ABB silica analyzer at power plant pays for itself in three days |

ABB silica analyzer at power plant pays for itself in three days

September 21, 2009 – ABB’s Navigator 600 Silica analyzer provides real-time readings of steam silica content during warm start-ups of a combined cycle power plant, delivering savings, measured by PPL, of thousands of dollars per day. The alternative, taking grab samples for analysis prior to start-up, often results in start-up delays of 15 to 30 minutes. Even this short delay for a 550-megawatt plant can deny revenue of $5,000 to $10,000 a day. With more than 100 warm start-ups a year, these dollar savings quickly add into the millions per year.

These results are the experience at PPL Generation’s Lower Mount Bethel gas-fired plant in eastern Pennsylvania. In late 2008, the plant installed a Navigator 600 silica analyzer from ABB Instrumentation. At that time justification was based on lower reagent and maintenance costs, with an estimated payoff period of about eight operating months. The trial led to installation of a six-stream analyzer to monitor plant operation and a two-stream analyzer to monitor the anion and mixed-bed stages of the demineralizer.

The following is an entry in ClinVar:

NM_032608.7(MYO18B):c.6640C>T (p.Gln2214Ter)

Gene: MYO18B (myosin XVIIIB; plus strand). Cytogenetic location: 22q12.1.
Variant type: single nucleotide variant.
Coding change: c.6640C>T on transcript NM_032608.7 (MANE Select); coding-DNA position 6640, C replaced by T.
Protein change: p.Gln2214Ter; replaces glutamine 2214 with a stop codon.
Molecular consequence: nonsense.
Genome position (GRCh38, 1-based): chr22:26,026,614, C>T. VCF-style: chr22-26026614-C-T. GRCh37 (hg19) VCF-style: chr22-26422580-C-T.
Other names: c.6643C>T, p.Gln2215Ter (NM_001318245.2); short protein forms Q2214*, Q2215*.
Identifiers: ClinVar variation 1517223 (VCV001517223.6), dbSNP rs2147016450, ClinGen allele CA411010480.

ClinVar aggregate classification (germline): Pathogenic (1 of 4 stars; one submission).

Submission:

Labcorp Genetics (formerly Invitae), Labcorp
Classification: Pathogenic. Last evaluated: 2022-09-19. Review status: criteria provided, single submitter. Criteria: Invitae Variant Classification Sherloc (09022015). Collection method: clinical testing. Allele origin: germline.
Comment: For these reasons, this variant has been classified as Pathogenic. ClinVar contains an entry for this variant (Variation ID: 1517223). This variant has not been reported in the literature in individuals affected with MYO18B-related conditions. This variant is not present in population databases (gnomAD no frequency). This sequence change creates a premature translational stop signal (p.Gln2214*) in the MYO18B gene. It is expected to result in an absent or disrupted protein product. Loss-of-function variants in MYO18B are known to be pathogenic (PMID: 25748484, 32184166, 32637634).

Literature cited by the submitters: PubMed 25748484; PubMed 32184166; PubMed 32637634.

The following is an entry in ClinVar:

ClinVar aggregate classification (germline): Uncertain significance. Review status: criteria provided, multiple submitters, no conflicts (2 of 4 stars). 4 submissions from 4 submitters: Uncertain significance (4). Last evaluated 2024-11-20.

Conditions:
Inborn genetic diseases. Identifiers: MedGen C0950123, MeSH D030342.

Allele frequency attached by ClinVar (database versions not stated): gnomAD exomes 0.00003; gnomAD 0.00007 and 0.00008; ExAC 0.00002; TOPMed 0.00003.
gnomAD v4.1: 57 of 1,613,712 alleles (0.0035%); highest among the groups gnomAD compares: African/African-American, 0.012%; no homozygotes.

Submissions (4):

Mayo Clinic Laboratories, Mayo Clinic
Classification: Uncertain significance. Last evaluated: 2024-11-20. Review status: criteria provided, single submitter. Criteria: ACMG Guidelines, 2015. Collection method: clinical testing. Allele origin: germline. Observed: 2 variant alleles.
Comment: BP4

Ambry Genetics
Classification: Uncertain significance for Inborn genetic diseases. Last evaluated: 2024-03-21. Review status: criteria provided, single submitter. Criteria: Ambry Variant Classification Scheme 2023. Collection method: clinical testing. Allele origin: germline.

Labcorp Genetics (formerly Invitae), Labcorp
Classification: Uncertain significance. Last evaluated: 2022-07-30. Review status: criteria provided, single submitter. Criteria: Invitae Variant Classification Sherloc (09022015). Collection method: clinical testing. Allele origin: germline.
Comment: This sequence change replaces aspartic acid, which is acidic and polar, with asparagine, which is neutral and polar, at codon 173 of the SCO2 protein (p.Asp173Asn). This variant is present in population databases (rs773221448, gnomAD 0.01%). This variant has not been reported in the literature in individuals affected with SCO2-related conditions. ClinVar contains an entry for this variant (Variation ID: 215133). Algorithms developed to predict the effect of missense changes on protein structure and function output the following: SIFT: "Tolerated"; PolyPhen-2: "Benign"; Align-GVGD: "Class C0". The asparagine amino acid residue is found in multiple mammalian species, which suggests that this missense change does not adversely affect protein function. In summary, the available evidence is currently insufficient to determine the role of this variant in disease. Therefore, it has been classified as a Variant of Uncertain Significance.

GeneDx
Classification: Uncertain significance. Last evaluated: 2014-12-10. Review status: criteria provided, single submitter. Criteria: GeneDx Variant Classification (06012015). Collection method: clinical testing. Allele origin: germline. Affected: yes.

As explained by Bernard Herre, Manager of the Chemical Laboratory for PPL Generation, the plant can't go on line until the silica content gets down to acceptable levels. Higher silica levels can reduce efficiency and damage the turbines. He says that operators can configure the six-stream ABB analyzer to selectively sequence only critical sample points during start-up.

Once the plant is online, operators return the unit to sequencing the six sample points normally monitored. Sample points for normal operation measure silica in high pressure steam and boiler water from each of two HRSGs, plus the condensate and makeup water.

ABB is a leader in power and automation technologies that enable utility and industry customers to improve their performance while lowering environmental impact. The ABB Group of companies operates in around 100 countries and employs about 107,000 people.